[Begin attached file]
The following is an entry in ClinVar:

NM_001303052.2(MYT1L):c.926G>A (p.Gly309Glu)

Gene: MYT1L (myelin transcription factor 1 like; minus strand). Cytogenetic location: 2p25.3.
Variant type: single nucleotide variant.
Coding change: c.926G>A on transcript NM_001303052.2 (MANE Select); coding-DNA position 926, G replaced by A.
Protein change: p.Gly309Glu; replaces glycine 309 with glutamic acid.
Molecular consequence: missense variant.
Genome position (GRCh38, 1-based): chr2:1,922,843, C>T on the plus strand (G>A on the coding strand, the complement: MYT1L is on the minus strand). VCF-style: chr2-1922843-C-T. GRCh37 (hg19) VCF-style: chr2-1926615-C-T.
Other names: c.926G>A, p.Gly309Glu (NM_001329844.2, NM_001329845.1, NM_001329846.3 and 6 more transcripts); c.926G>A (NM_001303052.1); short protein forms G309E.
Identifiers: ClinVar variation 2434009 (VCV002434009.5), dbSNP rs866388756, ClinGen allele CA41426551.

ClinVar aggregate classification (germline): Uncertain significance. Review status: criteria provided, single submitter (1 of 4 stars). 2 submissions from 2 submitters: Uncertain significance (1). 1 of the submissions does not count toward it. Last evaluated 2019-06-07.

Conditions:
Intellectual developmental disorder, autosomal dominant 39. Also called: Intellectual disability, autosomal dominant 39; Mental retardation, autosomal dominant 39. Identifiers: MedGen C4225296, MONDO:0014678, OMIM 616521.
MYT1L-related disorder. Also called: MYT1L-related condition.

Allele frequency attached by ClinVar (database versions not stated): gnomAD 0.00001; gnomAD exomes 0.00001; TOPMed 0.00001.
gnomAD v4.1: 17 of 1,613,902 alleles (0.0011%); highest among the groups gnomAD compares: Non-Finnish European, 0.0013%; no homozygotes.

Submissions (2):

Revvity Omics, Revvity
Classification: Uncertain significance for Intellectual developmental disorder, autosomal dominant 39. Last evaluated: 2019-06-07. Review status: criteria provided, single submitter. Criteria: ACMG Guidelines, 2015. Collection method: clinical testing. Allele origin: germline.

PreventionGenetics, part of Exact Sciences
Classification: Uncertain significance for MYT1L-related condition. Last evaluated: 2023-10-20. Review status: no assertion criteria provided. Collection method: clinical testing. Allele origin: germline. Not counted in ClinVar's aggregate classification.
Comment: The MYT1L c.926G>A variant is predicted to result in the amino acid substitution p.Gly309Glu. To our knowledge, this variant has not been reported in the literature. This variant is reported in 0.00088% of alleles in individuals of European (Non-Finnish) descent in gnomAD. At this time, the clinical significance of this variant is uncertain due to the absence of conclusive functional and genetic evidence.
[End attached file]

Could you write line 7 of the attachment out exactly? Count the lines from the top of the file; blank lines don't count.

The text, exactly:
Molecular consequence: missense variant.